Conservative Republicans ... hate compromise in general. By an 82-14 margin, liberals want their elected officials to make compromises. By a 63-32 margin, conservatives want elected officials not to compromise. Republicans simply don’t trust bipartisan deals.
I assume that just about everybody in this room agrees that the Democrats are wrong on just about every issue. Well, I'm here to propose to you that it's not “just about” every issue; it's quite literally every issue. And it's not just wrong; it's as wrong as wrong can be; it's 180 degrees from right; it is diametrically opposed to that which is good, right, and successful.
What I discovered is that this is not an accident. This is part of a philosophy that now dominates the whole of Western Europe and the Democratic Party today. I, like some others, call it Modern Liberalism. The Modern Liberal will invariably side with evil over good, wrong over right, and the behaviors that lead to failure over those that lead to success.
But if they're not stupid and they're not evil, what's their plan?
More vocabulary from Left Blogistan
Having introduced the terms “High Broderism” and “The Village”, here are some more whimsical terms from left-leaning bloggers that teach a lesson about American politics.
useful snark trope.
It's like when you can't decide whether to daydream about being a famous Hollywood star or having amazing magical powers. Why not — be a famous Hollywood star with amazing magical powers! Along these lines, John has developed an infallible way to improve any public policy wishes. You just wish for the thing, plus, wish that everyone would have their own pony! So, in Chafetz' case, he should not only wish that Bush would say a lot of good things about democracy-building and fighting terrorism in a speech written for him by a smart person, he should also wish that Bush should actually mean the things he says and enact policies which reflect this, and he should wish that everyone gets a pony. See?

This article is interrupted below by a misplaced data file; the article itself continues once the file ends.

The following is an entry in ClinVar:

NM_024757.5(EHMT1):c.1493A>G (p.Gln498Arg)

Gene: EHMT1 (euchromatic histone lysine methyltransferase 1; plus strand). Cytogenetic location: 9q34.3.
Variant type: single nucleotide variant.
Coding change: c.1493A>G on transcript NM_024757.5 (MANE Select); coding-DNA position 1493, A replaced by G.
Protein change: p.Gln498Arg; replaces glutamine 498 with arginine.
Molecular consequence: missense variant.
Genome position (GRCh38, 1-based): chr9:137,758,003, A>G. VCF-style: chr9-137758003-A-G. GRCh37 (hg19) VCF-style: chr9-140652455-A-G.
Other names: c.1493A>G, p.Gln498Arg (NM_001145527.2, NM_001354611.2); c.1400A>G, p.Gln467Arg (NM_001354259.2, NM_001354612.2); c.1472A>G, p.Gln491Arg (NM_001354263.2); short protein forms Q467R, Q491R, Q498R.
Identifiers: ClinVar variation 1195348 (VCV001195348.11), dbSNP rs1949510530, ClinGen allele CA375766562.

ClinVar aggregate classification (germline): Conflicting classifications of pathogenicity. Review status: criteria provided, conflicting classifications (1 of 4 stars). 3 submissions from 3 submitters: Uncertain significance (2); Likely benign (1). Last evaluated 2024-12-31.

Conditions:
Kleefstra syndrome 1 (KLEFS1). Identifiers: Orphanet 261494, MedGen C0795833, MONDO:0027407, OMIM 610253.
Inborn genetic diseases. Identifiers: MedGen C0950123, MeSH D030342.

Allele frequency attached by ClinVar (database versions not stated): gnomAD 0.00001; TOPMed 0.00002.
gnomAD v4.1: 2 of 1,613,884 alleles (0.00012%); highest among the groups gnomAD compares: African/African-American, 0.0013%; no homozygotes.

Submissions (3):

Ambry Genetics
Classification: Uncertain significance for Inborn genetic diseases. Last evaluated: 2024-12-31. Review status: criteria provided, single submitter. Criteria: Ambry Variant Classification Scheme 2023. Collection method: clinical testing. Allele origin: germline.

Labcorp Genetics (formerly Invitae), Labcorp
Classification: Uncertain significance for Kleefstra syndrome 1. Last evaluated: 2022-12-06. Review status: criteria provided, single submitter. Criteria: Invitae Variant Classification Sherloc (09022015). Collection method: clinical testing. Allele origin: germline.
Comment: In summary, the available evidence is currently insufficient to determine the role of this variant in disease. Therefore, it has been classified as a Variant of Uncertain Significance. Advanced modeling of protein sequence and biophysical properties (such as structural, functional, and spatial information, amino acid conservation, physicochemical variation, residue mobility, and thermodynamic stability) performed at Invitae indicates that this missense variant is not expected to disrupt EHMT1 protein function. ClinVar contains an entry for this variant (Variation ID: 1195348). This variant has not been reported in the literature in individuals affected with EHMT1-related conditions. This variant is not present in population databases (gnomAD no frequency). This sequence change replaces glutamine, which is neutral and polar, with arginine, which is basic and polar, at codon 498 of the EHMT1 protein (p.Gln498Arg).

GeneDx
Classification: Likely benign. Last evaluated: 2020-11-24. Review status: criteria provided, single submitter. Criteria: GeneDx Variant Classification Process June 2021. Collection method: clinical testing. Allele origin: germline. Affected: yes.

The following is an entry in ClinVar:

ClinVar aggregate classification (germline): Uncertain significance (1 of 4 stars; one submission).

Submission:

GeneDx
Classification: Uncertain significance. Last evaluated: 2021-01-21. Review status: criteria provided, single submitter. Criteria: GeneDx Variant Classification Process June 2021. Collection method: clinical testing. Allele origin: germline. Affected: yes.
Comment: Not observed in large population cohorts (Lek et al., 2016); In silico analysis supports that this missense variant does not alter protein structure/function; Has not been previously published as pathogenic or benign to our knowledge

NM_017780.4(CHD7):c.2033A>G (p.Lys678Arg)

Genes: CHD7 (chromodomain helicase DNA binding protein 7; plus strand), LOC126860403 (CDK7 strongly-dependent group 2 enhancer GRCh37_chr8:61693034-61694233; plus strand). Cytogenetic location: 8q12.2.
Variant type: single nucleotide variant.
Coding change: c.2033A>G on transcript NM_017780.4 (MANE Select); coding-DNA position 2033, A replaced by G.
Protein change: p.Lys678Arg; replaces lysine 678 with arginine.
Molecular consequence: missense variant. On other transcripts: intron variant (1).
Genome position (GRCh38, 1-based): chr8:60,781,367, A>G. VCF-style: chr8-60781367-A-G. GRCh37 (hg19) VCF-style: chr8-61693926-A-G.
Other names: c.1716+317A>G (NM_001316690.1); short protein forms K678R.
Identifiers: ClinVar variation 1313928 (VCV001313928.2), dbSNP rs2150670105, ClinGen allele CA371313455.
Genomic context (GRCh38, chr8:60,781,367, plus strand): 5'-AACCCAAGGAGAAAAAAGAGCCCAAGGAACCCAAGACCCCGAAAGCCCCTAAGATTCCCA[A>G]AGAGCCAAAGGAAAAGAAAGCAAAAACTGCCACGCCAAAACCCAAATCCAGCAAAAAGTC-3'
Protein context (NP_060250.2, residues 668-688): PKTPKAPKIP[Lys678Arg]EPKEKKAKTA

According to Brendan Nyhan, the Dartmouth political scientist who coined the term, the Green Lantern Theory of the Presidency is "the belief that the president can achieve any political or policy objective if only he tries hard enough or uses the right tactics." In other words, the American president is functionally all-powerful, and whenever he can't get something done, it's because he's not trying hard enough, or not trying smart enough.
Wingnut welfare refers to jobs or deals offered to conservatives on the basis of ideological purity rather than talent or experience. The term was coined in 2005 by blogger Jane Hamsher, who used it in reference to Pajamas Media. It has since become a popular term among liberal bloggers.